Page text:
As for the characters, and the acting . . . jeez, `Traffic' is without a doubt one of the best-cast films of all time. I mean it. There are no weak links, no poorly written characters, and no badly played characters. Each and every character adds something significant to the story in `Traffic', and each and every actor is outstanding. Kudos must go to possibly one of the best ensemble casts of all time. Three actors in particular stand out, though -- Benicio Del Toro (who won the Best Supporting Actor Oscar for his performance), Don Cheadle (who was actually slightly better than the brilliant performance of Mr. Del Toro, IMHO), and Catherine Zeta-Jones. I'm normally loathe to use the word `flawless' when describing a film, but the casting of `Traffic' was indeed flawless.

`Traffic', with its unflinching look at drug use in America today, can be uncomfortable at times to watch. It certainly can't be termed a `happy' or a `feel-good' film. That doesn't change the fact that it is an amazing, thought-provoking, powerful film -- and without a doubt the best film released in the year 2000. I can't recommend this film enough. Grade: A

Reviewed by miladbathani 6 / 10

Its okay.

This film was a series of various stories happening at the same time but i feel like it doesn't hold up all the way to the end. It switches for story to story depending on the location and events but confuses the audience on whats exactly happening. If the stories tansitioned to one another a little bit more smoothly i feel like it could've held up exceptionally well and caught the audience to the end. Michael Douglas resigns because he comes across an epiphany that makes him realize that the war on drugs is happening outside of the US when it should be resolved and fixed within the country. Michael Douglas sees this war happening within his own family and realizes Americans suffering form drugs should be helped rather than killing the supplier because there will always be a demand for the product. The colour change helped the movie by helping you know which story is playing on screen, but on occasion it seemed very over exposed. Whenever the story in Mexico would play you could tell that the picture was a little over exposed and is a little irritating to the eye. I believe that the colour change could've benefited the movie but it was sort of gimmicky to me because it just wasnt executed properly. It was just way too noticable and odd.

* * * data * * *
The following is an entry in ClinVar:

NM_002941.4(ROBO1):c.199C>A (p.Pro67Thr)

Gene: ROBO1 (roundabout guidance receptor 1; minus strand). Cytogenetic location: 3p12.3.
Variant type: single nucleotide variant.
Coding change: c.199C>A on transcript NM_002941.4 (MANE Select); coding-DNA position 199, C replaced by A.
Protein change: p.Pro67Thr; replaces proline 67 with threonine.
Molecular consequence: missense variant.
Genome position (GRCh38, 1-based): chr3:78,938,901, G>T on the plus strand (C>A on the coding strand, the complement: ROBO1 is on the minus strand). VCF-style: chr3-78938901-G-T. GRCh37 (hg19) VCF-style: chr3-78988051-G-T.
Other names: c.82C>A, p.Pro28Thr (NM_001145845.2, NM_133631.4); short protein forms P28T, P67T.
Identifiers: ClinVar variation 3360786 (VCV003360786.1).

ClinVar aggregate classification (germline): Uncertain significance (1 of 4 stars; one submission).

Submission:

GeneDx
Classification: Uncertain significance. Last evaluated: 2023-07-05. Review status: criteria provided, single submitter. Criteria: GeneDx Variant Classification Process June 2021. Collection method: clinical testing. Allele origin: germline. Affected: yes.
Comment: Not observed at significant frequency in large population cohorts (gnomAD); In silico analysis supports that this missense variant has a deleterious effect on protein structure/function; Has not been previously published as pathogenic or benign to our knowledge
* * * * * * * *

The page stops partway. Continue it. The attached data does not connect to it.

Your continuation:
Reviewed by slbossman 8 / 10

Pretty cool.

Although being nearly 20 years old, this film manages to still captures the viewers attention and keep them on their toes. The main idea of the "war on drugs" is still a huge topic in todays society and Traffic continues to be relevant. Michael Douglas played an interesting role in this movie as he started out being the voice against drug cartels. In the end he decides to resign for many reasons. Some reasons why I think he resigned is that with his busy work schedule, he failed to see what was going on in his own household with his daughter and her drug issues. Another reason was that he realized whenever they would take down a drug cartel, more would take it's place and it was a never ending loop. In the end, Michael Douglas is seen attending rehab sessions with his daughter giving her his full support. Something that interested me was how the director had different tones for each story line. When the scene was in Mexico there was a yellowish tint, and when the scene takes place in Washington, there would be a blue tint. With this simple feature, it was easy to tell what story was taking place and prevented any confusion. Overall, I enjoyed this movie and my only critique against it would be how long and unnecessary some scenes were. I would still recommend this movie to any people who have not had the chance to see it.